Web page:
Nor does he only excel in the paffions: in the coolness of reflection and reasoning he is full as admirable. His sentiments are not only in general the most pertinent and judicious upon every subject; but by a talent very peculiar, something between penetration and felicity, he hits upon that particular point on which the bent of each argument turns, or the force of each motive depends. This is perfectly amazing, from a man of no education or experience in those great and public scenes of life which are usually the subject of his thoughts: so that he seems to have known the world by intuition, to have looked through human nature at one glance, and to be the only author that gives ground for a very new opinion,
That the philosopher, and even the man of the world, may
be born, as well as the poet. Ít must be owned, that with all these great excellen,
' cies, he has almost as great defects; and that as he has certainly written better, so he has perhaps written worse than any
other. But I think I can in some measure ac, count for these defects, from several causes and accidents; without, which it is hard to imagine, that so large and so enlightened a mind could ever have been susceptible of them. That all these contingencies fhould unite to his disadvantage, seems to me almost as fingularly unlucky, ag that so many various (nay contrary) talents should meet in one man, was happy and extraordinary:
It muft be allowed, that stage-poetry, of all other, is more particularly levelled to please the populace, and its fuccess more immediately depending upon the conmon fuffrage. One cannot therefore wonder, if Shakespeare, having at his first appearance no other aim in his wri. tings than to procure a subsistence, directed his endeavours solely to hit the taste and humour that then prevailed. The audience was generally: composed of the meaner sort of people; and therefore the images of life were to be drawn from those of their own rank. 'Accordingly we find, that not our author's only, but almost all the old comedies, have their scene among tradesmer and mechanics: and even their historical plays ftrialy.follow the common old stories or vulgar traditions of that kind of people. In tragedy, nothing was so sure to surprise, and cause admiration, as the most strange, unexpected, and confequently most unnatural events and incidents; the moft exaggerated thoughts; the moft verbofe and bombast expression; the most pompous' rhimes, and thundering versification. In comedy, nothing was so fure to please, as mean buffoonery, vile ribaldry, and unmannerly jelts of fools and clowns. Yet even in these our author's wit buoys up, and is borne above his subject : his genius in those low parts, is like some prince of a romance in the disguise of a shepherd or peafant; a certain greatness and spirit now and then break out, which manifeft his higher extraction and qualities. It may be added, that not only the common audience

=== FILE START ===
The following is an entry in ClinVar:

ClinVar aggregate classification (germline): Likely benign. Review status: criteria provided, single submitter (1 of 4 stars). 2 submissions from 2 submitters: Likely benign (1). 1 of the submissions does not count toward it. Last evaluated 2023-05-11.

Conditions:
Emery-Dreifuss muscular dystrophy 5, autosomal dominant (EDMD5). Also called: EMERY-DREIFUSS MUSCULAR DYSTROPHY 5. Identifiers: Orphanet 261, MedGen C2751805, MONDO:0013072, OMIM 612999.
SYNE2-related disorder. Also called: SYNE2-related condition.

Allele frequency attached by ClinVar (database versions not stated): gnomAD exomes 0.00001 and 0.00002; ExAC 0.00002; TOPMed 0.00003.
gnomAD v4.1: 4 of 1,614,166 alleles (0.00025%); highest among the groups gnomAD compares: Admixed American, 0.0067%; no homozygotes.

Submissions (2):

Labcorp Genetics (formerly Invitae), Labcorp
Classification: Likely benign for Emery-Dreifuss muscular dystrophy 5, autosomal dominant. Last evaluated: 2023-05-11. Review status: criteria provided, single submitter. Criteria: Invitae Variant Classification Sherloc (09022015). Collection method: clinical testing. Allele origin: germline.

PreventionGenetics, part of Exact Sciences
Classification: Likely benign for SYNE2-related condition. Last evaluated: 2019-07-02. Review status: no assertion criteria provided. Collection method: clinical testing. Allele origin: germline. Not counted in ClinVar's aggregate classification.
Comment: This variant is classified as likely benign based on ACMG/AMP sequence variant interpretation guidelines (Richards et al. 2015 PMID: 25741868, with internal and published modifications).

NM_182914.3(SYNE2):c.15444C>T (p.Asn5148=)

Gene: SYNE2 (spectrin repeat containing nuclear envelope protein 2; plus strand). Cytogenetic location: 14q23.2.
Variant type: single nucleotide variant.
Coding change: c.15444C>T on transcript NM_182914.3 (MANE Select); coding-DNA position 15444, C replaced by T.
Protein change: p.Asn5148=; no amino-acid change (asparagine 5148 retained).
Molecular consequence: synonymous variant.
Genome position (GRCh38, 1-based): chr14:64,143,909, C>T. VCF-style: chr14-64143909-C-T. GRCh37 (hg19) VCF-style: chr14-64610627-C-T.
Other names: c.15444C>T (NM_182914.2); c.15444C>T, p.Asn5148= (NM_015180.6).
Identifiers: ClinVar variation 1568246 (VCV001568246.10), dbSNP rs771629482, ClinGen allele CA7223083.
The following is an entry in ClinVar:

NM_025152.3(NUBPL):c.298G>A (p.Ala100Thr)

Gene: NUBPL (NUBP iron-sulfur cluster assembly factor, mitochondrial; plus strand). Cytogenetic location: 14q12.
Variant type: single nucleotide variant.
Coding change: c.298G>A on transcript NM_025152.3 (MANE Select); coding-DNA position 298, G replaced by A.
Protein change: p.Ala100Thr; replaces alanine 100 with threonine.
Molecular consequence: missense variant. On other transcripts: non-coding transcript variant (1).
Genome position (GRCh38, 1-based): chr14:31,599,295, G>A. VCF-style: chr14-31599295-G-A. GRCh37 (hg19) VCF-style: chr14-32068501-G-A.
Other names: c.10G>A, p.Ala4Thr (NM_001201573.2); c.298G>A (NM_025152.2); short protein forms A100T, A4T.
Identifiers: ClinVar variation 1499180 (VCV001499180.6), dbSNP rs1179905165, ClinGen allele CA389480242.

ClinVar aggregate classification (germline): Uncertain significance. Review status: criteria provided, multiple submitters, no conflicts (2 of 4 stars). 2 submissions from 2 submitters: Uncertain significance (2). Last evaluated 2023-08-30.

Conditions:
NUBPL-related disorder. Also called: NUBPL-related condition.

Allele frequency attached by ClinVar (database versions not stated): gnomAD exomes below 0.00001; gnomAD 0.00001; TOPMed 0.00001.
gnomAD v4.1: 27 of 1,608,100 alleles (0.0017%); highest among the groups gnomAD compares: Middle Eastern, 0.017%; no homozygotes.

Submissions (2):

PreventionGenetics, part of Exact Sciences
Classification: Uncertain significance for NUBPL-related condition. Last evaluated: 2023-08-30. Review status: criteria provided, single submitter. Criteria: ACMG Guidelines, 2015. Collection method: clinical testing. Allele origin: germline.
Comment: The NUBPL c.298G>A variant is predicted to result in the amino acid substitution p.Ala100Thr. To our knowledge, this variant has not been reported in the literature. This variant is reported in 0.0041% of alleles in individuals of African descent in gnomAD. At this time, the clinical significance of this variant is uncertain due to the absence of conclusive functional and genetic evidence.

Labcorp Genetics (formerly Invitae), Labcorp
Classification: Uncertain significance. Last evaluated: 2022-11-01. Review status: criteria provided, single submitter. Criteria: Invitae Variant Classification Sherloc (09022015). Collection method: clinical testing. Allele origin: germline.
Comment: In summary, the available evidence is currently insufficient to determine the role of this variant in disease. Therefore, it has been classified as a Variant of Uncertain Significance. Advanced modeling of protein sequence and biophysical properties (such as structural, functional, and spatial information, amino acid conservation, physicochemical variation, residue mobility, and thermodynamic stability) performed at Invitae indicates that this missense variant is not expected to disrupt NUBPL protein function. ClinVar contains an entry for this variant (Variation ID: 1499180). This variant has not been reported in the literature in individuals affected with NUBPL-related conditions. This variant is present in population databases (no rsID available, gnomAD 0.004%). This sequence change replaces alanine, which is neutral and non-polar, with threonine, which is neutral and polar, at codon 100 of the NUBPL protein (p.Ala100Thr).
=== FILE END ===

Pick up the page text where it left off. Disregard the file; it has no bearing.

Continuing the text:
had no notion of the rules of writing, but few even of the better fort piqued themselves upon any great degree of knowledge or nicety that way; till Ben Johníon getting possession of the stage, brought critical learning into vogue: and that this was not done without diffi culty, may appear from those frequent lessons (and indeed almost declamations) which he was forced to prefix to his first plays, and put into the mouth of his actors, the Grex, Chorus, &c. to remove the prejudices and inform the judgment of his hearers. Till then our authors had no thoughts of writing on the model of the ancients: their tragedies were only histories in dialogue; and their comedies followed the thread of any novel as they found it, no less implicitly than if it had been true history.
To judge therefore of Shakespeare by Aristotle's rules, is like trying a man by the laws of one country, who acted under those of another. He writ to the people; and writ at first without patronage from the better sort, and therefore without aims of pleafing them; without affiftance or advice from the learned, as without the advarrtage of education or acquaintance among them; without that knowledge of the best models, the ancients, to inspire him with an emulation of them; in a word, withont any views of reputation, and of what poets are pleased to call immortality: fome or all of which have encouraged the vanity, or animated the ambition of other writers.
Yet it muft be observed, that when his performances had merited the protection of his prince, and when the encouragement of the court had succeeded to that of the town; the works of his riper years are manifestly raised above those of his former. The dates of his plays sufficiently evidence, that his productions improved, in proportion to the respect he had for his auditors. And I make no doubt this observation would be found true iu every instance, were but editions extant from which we might learn the exact time when every piece was compoled, and whether writ for the town or the court.
Another cause (and no lefs ítrong than the former) may be deduced from our author's being a player, and forming himself first upon the judgments of that body